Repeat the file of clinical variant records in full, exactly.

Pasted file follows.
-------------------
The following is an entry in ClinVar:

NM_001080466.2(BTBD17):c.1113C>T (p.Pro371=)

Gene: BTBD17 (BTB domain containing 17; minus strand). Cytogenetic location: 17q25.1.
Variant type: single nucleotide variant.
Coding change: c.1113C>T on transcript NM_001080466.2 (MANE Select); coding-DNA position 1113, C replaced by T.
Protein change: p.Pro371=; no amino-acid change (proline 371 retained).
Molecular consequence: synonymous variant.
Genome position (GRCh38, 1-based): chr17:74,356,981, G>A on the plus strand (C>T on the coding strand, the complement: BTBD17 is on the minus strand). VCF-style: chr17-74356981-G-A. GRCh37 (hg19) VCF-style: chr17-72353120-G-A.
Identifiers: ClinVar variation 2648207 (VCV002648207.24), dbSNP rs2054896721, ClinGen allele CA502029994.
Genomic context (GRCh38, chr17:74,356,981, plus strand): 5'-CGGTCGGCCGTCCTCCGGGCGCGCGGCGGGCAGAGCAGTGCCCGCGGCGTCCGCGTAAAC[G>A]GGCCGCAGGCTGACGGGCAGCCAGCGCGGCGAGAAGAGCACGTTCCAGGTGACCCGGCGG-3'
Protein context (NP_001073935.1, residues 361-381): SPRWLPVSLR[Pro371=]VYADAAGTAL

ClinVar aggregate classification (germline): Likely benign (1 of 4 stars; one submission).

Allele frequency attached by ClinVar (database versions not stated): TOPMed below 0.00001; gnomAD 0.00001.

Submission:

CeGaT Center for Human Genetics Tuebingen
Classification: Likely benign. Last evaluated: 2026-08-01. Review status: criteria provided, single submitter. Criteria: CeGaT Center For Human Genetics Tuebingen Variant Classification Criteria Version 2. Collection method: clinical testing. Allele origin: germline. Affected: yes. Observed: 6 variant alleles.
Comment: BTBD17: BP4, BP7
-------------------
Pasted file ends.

The following is an entry in ClinVar:

NM_001080466.2(BTBD17):c.1113C>T (p.Pro371=)

Gene: BTBD17 (BTB domain containing 17; minus strand). Cytogenetic location: 17q25.1.
Variant type: single nucleotide variant.
Coding change: c.1113C>T on transcript NM_001080466.2 (MANE Select); coding-DNA position 1113, C replaced by T.
Protein change: p.Pro371=; no amino-acid change (proline 371 retained).
Molecular consequence: synonymous variant.
Genome position (GRCh38, 1-based): chr17:74,356,981, G>A on the plus strand (C>T on the coding strand, the complement: BTBD17 is on the minus strand). VCF-style: chr17-74356981-G-A. GRCh37 (hg19) VCF-style: chr17-72353120-G-A.
Identifiers: ClinVar variation 2648207 (VCV002648207.24), dbSNP rs2054896721, ClinGen allele CA502029994.
Genomic context (GRCh38, chr17:74,356,981, plus strand): 5'-CGGTCGGCCGTCCTCCGGGCGCGCGGCGGGCAGAGCAGTGCCCGCGGCGTCCGCGTAAAC[G>A]GGCCGCAGGCTGACGGGCAGCCAGCGCGGCGAGAAGAGCACGTTCCAGGTGACCCGGCGG-3'
Protein context (NP_001073935.1, residues 361-381): SPRWLPVSLR[Pro371=]VYADAAGTAL

ClinVar aggregate classification (germline): Likely benign (1 of 4 stars; one submission).

Allele frequency attached by ClinVar (database versions not stated): TOPMed below 0.00001; gnomAD 0.00001.

Submission:

CeGaT Center for Human Genetics Tuebingen
Classification: Likely benign. Last evaluated: 2026-08-01. Review status: criteria provided, single submitter. Criteria: CeGaT Center For Human Genetics Tuebingen Variant Classification Criteria Version 2. Collection method: clinical testing. Allele origin: germline. Affected: yes. Observed: 6 variant alleles.
Comment: BTBD17: BP4, BP7